Rather than just tell about Catherine, the book tells about Catherine as a heroine and as a fictional character. Gothic novels are mocking society and the book considers the disastrous effects of certain kinds of reading habits. It is a rather omplicated venture, but Austin does not only consider the effects that literature has on her characters, she also considers the effect Northanger Abbey has on its real world readers. Oh! I am delighted with the book! I should like to spend my whole life in reading it. I assure you, if it had not been to meet you, I would not have come away from it for all the world. ” (6. )

Catherine is showing signs of being obsessed with Gothic novels here, since she is reluctant to go out and socialize. Catherine was then left to the luxury of a raised, restless, and frightened imagination over the pages of Udolpho, lost from all worldly oncerns of dressing and dinner, incapable of soothing Mrs. Allen’s fears on the delay of an expected dress-maker. (7. 54) Gothic novels have a major, and humorous, effect on Catherine. She is basically oblivious to the entire world while she is reading. But she also takes getting lost in a good book to a potentially dangerous level, given what Gothic novels do with her imagination.

The diction, or word choice, here indicates that Catherine’s imagination is getting really worked-up. He smiled and said, “You have formed a very favourable idea of the abbey? ” “To be sure I have. Is not it a fine old place, just like what one eads about? ” “And are you prepared to encounter all the horrors that a building such as what one reads about’ may produce? – Have you a stout heart? – Nerves fit for sliding panels and tapestry? ” (20. 11-13) Henry makes fun of Catherine’s tendency to confuse fiction with reality here, noting that “what one reads about” is not likely to happen in reality.

Austen uses, and disrupts, a lot of the symbols and images that characterized popular Gothic novels in her spoof of the Gothic novel. The Abbey itself serves as a symbol of the Gothic, and of Catherine’s own hyperactive imagination, which mistakes fiction for reality. Within the Abbey, Catherine continually sees and misinterprets Gothic symbols: an old chest (that turns out to be empty); a mysterious manuscript (that is really a laundry list); a secret passageway (that is really an innocuous staircase).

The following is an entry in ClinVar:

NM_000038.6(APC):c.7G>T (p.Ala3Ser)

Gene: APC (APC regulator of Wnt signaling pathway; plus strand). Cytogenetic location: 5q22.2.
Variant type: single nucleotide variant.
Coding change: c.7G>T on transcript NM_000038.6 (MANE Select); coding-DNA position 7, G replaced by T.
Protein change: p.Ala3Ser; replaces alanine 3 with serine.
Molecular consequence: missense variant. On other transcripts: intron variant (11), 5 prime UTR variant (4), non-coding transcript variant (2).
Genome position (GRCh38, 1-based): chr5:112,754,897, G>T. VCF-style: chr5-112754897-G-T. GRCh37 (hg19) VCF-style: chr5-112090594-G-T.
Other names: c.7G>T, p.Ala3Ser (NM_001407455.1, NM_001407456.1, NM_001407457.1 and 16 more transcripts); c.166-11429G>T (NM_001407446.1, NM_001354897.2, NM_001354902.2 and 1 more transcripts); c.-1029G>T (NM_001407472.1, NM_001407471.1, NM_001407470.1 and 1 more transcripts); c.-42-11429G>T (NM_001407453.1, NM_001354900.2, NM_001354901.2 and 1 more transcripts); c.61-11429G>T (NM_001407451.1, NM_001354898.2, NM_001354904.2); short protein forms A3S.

Other Gothic images and symbols, like thunderstorms and portraits of the deceased, also turn out to be much less exciting than Catherine initially suspects. These symbols and images of the Gothic become part of Austen’s skewering of the Gothic novel genre, as well as part of her thematic focus on Catherine’s overactive imagination and faulty assumptions. Books, especially Gothic ovels, are important symbols here. They are so important that they symbolize, or represent, a lot of different things. So there is a ton of different ways to interpret books and Gothic novels in Northanger Abbey.

Books and Gothic novels play an important role in a lot of the books’ major relationships. Catherine and Isabella bond over Gothic novels. Books also help us to better understand the characters. For instance, both John and Henry read Gothic novels, though John insists that they are stupid, while Henry insists that people like John are stupid for thinking such things. The way characters talk about novels and read them often rovides insight into their personalities. We can see a definite contrast between John and Henry based on their reading habits.

Here are John’s views: I took up the first volume once and looked it over, but I soon found it would not do; indeed I guessed what sort of stuff it must be before I saw it [… ] I was sure I should never be able to get through it. (7. 40) John judges too quickly here and goes on to bash a book that he has not actually read. He basically sounds ill-informed and ridiculous. John also calls Gothic “stupid,” even though he has read a lot of them. Henry, meanwhile, has very different reading %3D habits: I have read all Mrs. Radcliffe’s works, and most of them with great pleasure.

The Mysteries of Udolpho,’ when I had once begun it, I could not lay it down again; – I remember finishing it in two days – my hair standing on end the entire time. (14. 7) Henry sounds a lot like Catherine here – he enjoys reading and finds Gothic novels fun and exciting. So the way characters discuss books and read them reveals a lot about who these characters are. Books, and Gothic novels especially, also play key symbolic roles in the books’ various relationships. Catherine, after all, discusses Gothic novels with nearly everyone in the book.